The above macro-economic perspective from the time dimension is important, and is usually the perspective of macro-economic analysis, but for the Chinese economy in 2023 it is not complete. There is another important dimension that China needs to look at this year, and that is the distribution of the recovery. By combing through various kinds of data, this paper finds that the economic recovery in the first half of 2023 to a large extent presents-shape characteristics: that part of the population, some industries, some areas show good performance in the recovery channel, but the other part of the population, industries and regions are still facing more difficulties. Specifically, it is reflected in the following areas.


Since 2020, there has been a huge K-shape differentiation between domestic demand and net exports in the process of China's economic recovery. Figures 1-1 through 1-4 show the actual and trend values of consumption, investment and net exports from January to May, and the extent to which they deviate from the trend.

Net exports have recovered rapidly since 2021, with real performance well above trend in 2022 and January-May 2023. Since 2020, China's exports have started to recover in the second half of 2020, thanks to a rapid recovery in China's production order and huge external demand generated by ultra-loose macro policies in Europe and the US. From January to May 2021, China's foreign trade balance has basically recovered to a near trend level. Net exports have continued to grow since then in 2022. Between January and May 2023, the trade balance was 21.6% and 47% above trend, respectively. Of course, part of the reason for the positive net export performance was the decline in imports due to weak domestic demand.

The recovery in domestic demand is not very strong, so far, domestic investment and consumption are far from the trend level. In terms of investment, total fixed-asset investment in January to May 2020-2023 were 21.9%, 32.0%, 37.3% and 44.4% lower than the trend level. That is, domestic investment actually has declined year by year since 2020 relative to trend. This includes the economic main body’s reaction when facing the shock, we must also consider the real estate market's rapid downward drag on the overall investment from the second half of year 2021 onwards.

In terms of consumption, after a big shock to consumption in 2020, consumption recovered somewhat in January-May 2021 (9.4% below trend). But that growth did not hold up in 2022, when retail sales were 16.6% below trend in the January-May period, the gap is 7.2 percentage points larger from a year earlier. Consumption recovered somewhat in 2023, but retail sales of consumer goods remained 14 per cent below trend in real terms.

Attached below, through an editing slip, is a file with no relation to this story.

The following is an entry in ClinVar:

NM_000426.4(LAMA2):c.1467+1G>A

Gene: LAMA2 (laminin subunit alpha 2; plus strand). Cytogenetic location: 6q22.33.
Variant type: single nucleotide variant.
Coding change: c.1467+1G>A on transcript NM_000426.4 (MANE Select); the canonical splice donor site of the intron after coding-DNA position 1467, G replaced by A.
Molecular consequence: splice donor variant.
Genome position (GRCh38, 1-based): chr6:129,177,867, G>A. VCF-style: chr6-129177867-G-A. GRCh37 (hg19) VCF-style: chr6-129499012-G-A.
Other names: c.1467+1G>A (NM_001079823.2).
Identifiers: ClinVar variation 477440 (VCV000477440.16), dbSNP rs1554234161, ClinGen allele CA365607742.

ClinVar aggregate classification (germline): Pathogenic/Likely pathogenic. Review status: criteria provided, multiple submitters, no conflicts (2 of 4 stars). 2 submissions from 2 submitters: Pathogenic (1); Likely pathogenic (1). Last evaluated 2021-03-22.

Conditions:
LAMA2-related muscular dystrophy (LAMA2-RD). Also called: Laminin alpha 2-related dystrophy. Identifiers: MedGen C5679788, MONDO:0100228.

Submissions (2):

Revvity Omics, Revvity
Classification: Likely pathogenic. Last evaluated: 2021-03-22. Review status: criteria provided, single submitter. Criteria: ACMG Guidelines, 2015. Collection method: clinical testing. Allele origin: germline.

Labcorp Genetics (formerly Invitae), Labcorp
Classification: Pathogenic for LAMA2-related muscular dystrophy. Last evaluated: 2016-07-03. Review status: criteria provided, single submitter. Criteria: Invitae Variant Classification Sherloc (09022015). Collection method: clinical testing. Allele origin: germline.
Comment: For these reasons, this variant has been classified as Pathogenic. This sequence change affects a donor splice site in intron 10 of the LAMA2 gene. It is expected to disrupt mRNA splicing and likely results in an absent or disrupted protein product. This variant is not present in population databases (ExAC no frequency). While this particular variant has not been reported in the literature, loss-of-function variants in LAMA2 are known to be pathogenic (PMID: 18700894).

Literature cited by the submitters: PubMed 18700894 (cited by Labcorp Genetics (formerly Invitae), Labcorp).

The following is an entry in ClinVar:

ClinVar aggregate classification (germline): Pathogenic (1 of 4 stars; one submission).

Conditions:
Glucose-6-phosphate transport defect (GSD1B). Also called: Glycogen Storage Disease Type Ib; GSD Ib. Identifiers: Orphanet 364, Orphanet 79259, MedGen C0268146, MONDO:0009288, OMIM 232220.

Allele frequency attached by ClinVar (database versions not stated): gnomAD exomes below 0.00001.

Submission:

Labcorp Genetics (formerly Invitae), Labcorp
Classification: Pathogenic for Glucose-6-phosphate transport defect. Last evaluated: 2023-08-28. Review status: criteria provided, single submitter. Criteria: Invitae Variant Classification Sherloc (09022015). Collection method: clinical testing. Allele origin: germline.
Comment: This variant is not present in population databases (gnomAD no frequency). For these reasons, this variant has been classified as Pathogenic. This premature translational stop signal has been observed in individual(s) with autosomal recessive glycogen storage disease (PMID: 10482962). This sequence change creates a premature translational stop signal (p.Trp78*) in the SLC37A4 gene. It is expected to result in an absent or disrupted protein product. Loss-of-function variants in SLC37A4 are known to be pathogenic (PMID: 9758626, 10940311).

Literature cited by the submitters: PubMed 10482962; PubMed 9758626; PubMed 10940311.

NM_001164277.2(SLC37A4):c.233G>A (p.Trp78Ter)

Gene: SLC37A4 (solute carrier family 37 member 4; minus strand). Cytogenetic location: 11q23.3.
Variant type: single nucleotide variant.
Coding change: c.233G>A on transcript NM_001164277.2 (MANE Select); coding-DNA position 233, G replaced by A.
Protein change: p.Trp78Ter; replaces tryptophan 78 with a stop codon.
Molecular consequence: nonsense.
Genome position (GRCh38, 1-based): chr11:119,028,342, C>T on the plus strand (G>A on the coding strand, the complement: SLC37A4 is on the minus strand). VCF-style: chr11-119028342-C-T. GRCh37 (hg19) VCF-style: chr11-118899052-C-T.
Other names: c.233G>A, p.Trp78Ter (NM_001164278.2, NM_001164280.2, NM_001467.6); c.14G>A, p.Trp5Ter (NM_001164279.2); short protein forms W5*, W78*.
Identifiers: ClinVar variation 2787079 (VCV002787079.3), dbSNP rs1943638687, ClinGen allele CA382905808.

By consumption category, in the first quarter of 2023, real year-on-year growth in consumer spending was lower than the average for the period 2013-2019, except for residential and health-care consumption (Figure 2). At the same time, with the exception of residential and health-care consumption, which had returned to trend levels, the actual levels of all other categories of consumption in the first quarter of 2023 fell far short of the trend (Figure 3).

The K-shape differentiation of consumption is another manifestation: high-end consumption recovery is strong, ordinary consumption recovery is weak.

In terms of consumer goods, as shown in Figure 4, global luxury brands have enjoyed a very high revenue recovery in China since 2023. In the first quarter, LVMH, LV's parent company, posted the biggest year-on-year increase of 37% in Asia excluding Japan (China accounts for about 80% of the region). Prada's retail sales in the Asia-pacific region rebounded strongly in the first quarter, rising 22 per cent from a year earlier, helped by the recovery in the Chinese market. And, according to the World Gold Council, China's gold jewelry consumption rose 13.6 percent year-on-year in the first quarter of 2023, and was 7.7 percent higher than in the same period of 2019.